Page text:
How do you use partial fraction decomposition to decompose the fraction to integrate #(7)/(x^2+13x+40)#?

Answer 1

The integral equals #7/3ln|(x + 5)/(x +8)| + C#

We wish to find factors in the denominator. The trick is to find two numbers that multiply to #40# and add to #13#. Clearly these will be #8# and #5#.
#I = int 7/((x+ 5)(x+ 8))dx#

Now we can decompose in partial fractions.

#A/(x+ 5) + B/(x +8) = 7/((x +5)(x + 8))#
#A(x + 8) + B(x + 5) = 7#
#Ax + 8A + Bx + 5B = 7#
#(A + B)x + (8A + 5B) = 7#

Now we have a system of equations.

#{(A + B = 0), (8A + 5B = 7):}#

Substituting the first equation into the second we see that

#8A + 5(-A) = 7#
#3A = 7#
#A = 7/3#
Now clearly #B = -7/3# because #A+ B =0#. The integral becomes:
#I = int7/(3(x + 5)) - 7/(3(x + 8)) dx#
#I= 7/3ln|x +5| - 7/3ln|x + 8| + C#
#I = 7/3ln|(x + 5)/(x +8)| + C#

Hopefully this helps!

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Answer 2

To decompose the fraction (7)/(x^2 + 13x + 40) using partial fraction decomposition, follow these steps:

  1. Factor the denominator: x^2 + 13x + 40 = (x + 8)(x + 5).

  2. Write the fraction as a sum of two simpler fractions with undetermined coefficients: (7)/(x^2 + 13x + 40) = A/(x + 8) + B/(x + 5).

  3. Multiply both sides of the equation by (x + 8)(x + 5) to clear the denominators: 7 = A(x + 5) + B(x + 8).

  4. Expand and collect like terms: 7 = (A + B)x + (5A + 8B).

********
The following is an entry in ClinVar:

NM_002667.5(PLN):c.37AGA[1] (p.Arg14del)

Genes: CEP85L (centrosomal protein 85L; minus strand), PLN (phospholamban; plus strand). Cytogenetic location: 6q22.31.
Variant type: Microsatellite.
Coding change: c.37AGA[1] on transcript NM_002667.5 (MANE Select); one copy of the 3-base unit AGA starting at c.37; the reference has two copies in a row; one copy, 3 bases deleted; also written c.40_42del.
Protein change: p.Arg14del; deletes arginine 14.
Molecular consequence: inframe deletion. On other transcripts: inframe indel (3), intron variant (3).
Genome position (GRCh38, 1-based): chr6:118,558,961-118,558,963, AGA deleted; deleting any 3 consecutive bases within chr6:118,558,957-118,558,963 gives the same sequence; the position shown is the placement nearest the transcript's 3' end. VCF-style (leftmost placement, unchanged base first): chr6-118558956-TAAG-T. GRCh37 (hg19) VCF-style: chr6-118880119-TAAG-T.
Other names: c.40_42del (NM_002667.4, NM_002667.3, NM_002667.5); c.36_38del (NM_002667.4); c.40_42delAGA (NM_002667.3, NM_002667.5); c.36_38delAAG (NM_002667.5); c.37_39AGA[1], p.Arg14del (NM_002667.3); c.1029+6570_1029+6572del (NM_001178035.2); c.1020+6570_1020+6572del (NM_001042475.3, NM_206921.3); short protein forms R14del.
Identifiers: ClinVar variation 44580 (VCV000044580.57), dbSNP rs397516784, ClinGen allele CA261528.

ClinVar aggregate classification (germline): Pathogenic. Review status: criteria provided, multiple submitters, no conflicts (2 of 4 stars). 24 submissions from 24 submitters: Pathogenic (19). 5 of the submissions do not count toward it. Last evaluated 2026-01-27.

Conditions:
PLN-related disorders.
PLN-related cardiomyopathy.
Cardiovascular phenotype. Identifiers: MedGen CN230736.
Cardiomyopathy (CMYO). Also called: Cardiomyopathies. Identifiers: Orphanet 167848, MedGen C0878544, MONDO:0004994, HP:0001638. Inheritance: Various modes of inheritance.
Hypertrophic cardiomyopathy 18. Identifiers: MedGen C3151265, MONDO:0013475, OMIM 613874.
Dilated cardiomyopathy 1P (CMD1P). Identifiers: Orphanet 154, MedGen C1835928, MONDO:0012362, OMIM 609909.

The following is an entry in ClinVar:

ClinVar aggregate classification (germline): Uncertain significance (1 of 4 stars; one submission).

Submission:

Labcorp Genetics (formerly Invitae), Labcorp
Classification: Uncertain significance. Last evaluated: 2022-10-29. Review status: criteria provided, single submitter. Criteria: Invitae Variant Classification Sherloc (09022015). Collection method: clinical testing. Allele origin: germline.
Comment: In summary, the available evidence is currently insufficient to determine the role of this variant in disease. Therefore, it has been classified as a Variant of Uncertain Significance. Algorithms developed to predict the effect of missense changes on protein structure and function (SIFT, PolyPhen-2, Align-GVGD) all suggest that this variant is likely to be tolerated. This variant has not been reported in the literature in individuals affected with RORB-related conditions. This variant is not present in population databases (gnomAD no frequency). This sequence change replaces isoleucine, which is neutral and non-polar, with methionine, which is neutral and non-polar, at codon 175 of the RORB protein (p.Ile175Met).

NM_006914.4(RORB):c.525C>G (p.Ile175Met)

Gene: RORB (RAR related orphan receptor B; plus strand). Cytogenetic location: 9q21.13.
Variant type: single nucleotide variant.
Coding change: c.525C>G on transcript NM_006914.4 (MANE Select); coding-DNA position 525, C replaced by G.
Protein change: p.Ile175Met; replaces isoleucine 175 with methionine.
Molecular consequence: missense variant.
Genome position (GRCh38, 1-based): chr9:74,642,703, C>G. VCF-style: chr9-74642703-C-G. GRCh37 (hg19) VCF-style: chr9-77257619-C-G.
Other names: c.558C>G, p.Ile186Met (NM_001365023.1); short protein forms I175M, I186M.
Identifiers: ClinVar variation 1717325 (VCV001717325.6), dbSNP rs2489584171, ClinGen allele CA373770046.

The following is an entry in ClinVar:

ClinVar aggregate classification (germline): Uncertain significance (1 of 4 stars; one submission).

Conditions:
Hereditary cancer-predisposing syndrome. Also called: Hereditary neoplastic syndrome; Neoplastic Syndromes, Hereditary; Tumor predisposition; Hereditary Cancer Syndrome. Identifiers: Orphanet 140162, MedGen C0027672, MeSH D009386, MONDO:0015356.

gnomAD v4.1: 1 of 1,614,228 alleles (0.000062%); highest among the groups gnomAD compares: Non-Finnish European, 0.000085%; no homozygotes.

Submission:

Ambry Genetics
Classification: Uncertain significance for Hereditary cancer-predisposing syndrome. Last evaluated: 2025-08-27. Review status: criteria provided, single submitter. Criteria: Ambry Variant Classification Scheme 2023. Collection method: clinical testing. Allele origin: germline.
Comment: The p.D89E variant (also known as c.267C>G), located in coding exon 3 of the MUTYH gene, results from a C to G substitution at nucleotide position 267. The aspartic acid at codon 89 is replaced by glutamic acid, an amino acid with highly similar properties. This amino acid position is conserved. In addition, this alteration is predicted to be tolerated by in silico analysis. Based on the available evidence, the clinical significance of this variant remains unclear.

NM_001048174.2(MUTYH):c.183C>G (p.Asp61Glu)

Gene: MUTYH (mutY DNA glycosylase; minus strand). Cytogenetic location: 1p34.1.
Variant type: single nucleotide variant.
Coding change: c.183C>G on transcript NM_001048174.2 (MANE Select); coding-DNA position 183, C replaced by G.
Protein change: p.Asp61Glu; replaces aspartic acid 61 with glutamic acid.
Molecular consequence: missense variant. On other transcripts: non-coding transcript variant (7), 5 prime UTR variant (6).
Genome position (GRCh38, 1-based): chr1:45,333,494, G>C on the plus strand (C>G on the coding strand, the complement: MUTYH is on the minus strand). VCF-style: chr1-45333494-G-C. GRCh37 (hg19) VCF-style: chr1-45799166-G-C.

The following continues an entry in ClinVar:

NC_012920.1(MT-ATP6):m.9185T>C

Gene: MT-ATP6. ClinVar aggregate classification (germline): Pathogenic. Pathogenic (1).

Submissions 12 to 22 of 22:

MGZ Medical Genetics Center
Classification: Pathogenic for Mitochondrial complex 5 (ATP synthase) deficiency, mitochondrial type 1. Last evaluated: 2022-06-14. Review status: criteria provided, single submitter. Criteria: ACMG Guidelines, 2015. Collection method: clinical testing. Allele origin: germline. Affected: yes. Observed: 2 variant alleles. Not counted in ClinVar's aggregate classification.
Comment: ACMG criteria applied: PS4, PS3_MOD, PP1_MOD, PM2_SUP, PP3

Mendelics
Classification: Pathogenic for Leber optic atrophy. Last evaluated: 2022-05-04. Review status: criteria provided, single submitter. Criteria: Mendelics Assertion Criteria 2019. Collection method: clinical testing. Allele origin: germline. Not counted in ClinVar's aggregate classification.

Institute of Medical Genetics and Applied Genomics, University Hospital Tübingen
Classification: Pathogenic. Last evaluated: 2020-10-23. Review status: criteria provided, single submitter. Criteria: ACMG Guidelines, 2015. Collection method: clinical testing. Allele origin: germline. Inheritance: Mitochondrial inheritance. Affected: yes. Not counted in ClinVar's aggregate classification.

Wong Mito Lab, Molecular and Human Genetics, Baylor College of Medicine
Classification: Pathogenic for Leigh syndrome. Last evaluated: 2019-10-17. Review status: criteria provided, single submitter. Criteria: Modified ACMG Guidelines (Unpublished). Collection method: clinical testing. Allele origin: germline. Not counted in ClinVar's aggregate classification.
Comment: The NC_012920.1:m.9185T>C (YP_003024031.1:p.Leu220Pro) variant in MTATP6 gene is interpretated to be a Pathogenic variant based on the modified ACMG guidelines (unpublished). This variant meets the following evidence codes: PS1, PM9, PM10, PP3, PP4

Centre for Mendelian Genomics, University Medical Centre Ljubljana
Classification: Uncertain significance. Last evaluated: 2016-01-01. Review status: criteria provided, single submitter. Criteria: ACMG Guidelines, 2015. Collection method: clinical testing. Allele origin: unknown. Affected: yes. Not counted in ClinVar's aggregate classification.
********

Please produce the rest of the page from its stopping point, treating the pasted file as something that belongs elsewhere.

5. Equate coefficients of like terms on both sides of the equation: For x terms: A + B = 0. For constant terms: 5A + 8B = 7.

  6. Solve the system of equations to find the values of A and B.

  7. Once you find the values of A and B, substitute them back into the partial fraction decomposition.

  8. Now integrate each term separately.

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Answer from HIX Tutor

When evaluating a one-sided limit, you need to be careful when a quantity is approaching zero since its sign is different depending on which way it is approaching zero from. Let us look at some examples.

When evaluating a one-sided limit, you need to be careful when a quantity is approaching zero since its sign is different depending on which way it is approaching zero from. Let us look at some examples.

When evaluating a one-sided limit, you need to be careful when a quantity is approaching zero since its sign is different depending on which way it is approaching zero from. Let us look at some examples.

When evaluating a one-sided limit, you need to be careful when a quantity is approaching zero since its sign is different depending on which way it is approaching zero from. Let us look at some examples.

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